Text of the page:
Javanese folklore contains the story of a late 4th century Hindu king named Vadhaka who converted to Buddhism. According to the legend, one night, Vadhaka’s mother had a dream about a holy man coming to Java on a flying boat. The very next day, a Kashmiri monk named Gunavarman reached the shores of the island.

On Gunavarman’s arrival, Vadhaka’s mother asked the king to welcome the monk. The conversations that followed between the monk, the king and his mother are recorded in Memoirs of Eminent Monks, a combination of biographies of monks in China that was compiled by Hui Jiao of the Jiaxiang temple in the 5th century.

Vadhaka’s mother welcomed Gunavarman and accepted the Five Precepts of Buddhism, but her son did not. Hui Jiao’s book quotes the queen mother as she tries to persuade her son. “We are mother and son on account of the merits of previous existences,” she said. “I have already received the precepts, but you do not [yet] believe. I fear that in a later life, we will be cut off from the present merits.” Vadhaka then agreed to receive the precepts and became a practising Buddhist over time.

For Gunavarman, the monk who brought Buddhism to Java, this was the start of another chapter in an eventful life. A few years before, he had renounced the opportunity to become the king of Kashmir.

From prince to monk

Gunavarman was born in 367 CE in Kashmir in a royal family. As a child he showed an inclination towards spirituality, but his family did not take this seriously. Hui Jiao’s book says it was the Buddhist monks in Kashmir who noticed Gunavarman’s intelligence and were impressed by his kind and unassuming nature.

He left his home at the age of 20 and became an ordained monk. “He understood the nine sections of Buddhist scriptures and mastered the Agama (a collection of Tantric literature and Hindu scriptures),” German scholar of Buddhism and Indology Valentina Stache-Rosen wrote in a research paper titled Gunavarman (367-431): A Comparative Analysis of the Biographies found in the Chinese Tripitaka. “He recited over hundred times, ten thousand words of Sutras. He grasped the chapters on the discipline and was very skilful in entering meditation.”

A decade after Gunavarman became an ordained monk, Varnaditya, the king of Kashmir, passed away without leaving an heir. The monk was asked by several ministers to give up his life of renunciation and accept the throne of Kashmir, but he refused. “He took leave of his masters and left the community,” Stache-Rosen wrote. “He crossed mountains and deserts alone and hid his traces from the world of men.”

Little is known of Gunavarman’s life when he journeyed south. What is known is that he rose to eminence when he arrived in Sri Lanka a few years later. Monks at the Abhayagiri monastery near Anuradhapura speak of the Kashmiri staying there and becoming a specialist in Vinaya, the division of the Buddhist canon containing the rules and procedures that govern the Buddhist monastic community.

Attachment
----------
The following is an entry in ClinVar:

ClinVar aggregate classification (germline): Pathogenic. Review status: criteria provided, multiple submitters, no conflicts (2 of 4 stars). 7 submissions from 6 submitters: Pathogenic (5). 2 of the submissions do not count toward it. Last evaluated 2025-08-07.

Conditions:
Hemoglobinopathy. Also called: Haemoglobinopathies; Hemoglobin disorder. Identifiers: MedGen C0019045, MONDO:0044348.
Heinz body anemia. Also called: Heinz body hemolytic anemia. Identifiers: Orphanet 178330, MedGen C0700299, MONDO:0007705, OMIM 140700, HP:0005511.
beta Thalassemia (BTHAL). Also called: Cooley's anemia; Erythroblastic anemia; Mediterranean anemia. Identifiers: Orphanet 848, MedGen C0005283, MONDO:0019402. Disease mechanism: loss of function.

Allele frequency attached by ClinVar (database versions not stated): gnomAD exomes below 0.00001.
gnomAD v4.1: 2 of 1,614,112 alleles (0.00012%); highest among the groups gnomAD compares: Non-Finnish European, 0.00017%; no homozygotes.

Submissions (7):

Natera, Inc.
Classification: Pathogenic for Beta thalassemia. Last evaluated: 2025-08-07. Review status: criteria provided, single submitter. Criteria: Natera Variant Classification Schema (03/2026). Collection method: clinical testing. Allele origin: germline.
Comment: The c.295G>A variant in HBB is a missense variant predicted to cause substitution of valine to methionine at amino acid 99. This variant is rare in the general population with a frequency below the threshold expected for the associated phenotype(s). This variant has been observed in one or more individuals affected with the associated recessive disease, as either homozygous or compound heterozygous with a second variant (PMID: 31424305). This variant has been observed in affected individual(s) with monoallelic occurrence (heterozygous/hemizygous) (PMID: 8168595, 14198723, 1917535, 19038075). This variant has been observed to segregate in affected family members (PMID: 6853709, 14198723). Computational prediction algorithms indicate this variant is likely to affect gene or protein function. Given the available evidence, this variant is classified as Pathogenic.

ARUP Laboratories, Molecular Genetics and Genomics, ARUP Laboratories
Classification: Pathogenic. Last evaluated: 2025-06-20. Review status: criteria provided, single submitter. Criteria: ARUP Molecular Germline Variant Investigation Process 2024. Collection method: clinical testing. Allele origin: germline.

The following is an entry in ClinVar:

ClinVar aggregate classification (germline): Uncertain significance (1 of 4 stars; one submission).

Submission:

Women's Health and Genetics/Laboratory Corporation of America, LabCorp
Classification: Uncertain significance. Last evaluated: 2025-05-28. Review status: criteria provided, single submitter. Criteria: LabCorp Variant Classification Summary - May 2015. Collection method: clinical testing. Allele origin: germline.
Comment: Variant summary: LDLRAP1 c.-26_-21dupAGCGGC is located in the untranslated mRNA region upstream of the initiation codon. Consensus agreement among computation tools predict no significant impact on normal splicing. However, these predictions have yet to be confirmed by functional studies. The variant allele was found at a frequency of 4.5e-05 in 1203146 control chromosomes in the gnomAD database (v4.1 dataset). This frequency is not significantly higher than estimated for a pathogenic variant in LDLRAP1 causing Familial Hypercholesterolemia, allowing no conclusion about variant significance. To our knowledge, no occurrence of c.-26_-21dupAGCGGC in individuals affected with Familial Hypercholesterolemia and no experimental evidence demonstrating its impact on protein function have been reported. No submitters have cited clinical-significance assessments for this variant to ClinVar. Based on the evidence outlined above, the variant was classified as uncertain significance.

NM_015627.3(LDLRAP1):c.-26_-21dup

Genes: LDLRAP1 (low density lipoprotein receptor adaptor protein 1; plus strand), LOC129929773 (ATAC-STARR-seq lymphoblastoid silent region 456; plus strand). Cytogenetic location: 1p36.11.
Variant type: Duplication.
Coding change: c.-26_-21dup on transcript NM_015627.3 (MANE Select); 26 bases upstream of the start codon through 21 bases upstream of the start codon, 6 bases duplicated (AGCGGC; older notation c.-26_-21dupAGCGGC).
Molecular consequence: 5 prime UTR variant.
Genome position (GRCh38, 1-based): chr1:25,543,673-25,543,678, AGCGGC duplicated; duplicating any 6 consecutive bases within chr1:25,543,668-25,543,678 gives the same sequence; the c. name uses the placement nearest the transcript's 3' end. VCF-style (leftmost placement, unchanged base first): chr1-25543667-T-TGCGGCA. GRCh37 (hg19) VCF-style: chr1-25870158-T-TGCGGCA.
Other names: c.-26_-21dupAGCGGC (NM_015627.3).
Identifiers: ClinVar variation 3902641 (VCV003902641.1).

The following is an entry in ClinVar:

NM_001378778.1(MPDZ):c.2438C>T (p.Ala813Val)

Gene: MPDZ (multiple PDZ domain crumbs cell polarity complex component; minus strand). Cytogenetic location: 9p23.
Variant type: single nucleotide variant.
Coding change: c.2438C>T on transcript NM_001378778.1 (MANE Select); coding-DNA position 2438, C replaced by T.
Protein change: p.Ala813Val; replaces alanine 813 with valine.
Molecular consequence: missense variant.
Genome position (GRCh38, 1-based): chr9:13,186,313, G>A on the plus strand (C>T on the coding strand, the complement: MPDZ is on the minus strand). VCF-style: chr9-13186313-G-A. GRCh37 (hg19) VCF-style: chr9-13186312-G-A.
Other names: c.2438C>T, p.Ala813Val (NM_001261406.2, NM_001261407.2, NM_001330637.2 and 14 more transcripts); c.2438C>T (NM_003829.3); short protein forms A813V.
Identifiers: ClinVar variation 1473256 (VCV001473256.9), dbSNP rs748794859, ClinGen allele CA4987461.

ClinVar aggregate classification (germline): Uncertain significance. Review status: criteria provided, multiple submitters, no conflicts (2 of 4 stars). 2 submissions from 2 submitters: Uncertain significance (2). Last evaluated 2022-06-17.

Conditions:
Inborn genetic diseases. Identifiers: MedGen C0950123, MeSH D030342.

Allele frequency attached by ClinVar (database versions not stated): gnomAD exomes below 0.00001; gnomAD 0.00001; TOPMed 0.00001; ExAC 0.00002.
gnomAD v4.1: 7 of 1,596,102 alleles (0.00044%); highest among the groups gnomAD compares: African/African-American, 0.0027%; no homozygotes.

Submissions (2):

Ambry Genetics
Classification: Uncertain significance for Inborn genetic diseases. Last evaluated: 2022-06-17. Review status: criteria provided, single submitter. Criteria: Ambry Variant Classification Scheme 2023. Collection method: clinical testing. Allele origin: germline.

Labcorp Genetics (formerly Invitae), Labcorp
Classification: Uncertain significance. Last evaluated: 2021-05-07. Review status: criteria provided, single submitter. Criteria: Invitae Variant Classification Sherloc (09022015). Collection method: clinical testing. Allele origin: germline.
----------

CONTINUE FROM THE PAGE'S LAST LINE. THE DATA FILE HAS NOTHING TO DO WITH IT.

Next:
Advisor to the king

Gunavarman set sail from Sri Lanka to Sumatra and then to Java, where he became an advisor to King Vadakha after the latter embraced Buddhism. At that time several small kingdoms vied for power in the archipelago that now makes up Indonesia. As a new convert to Buddhism, the Javanese king’s vow of non-violence faced a test when a neighbouring kingdom was on the verge of invading Java.

“If I fight them, many people will surely be wounded and killed. If I do not fight them, there will be great peril,” Vadakha told Gunavarman, according to Hui Jiao’s book. “Now I confide in you, my master. I do not know what to decide.” The Kashmiri monk encouraged the king to save his kingdom: “If cruel bandits attack you, you must defend yourself. But you should develop compassion in your mind and develop no thoughts of hatred.”

When the Javanese army prepared to defend itself, the invaders retreated. The king’s belief in Buddhism became so strong that he wanted to renounce his throne and become a monk, but his ministers pleaded with him to not abdicate. He agreed to stay the king under three conditions. “The first wish was that everybody from the king’s realm should respect the master (Gunavarman),” Stache-Rosen wrote. “The second wish was that throughout the country, people should abstain from killing. The third wish was that the treasures saved should be distributed liberally to the poor and sick.” The ministers agreed to these demands. Influenced by the king, the people of the island embraced Buddhism, and Java became one of the most important centres of the religion in South East Asia. Two centuries after the island embraced Buddhism, it became home to the world’s largest Buddhist temple: Borobudur.

As the word of Gunavarman’s popularity began to spread across Southeast Asia and to China, he received many visitors from different parts of the continent.

Armour of virtue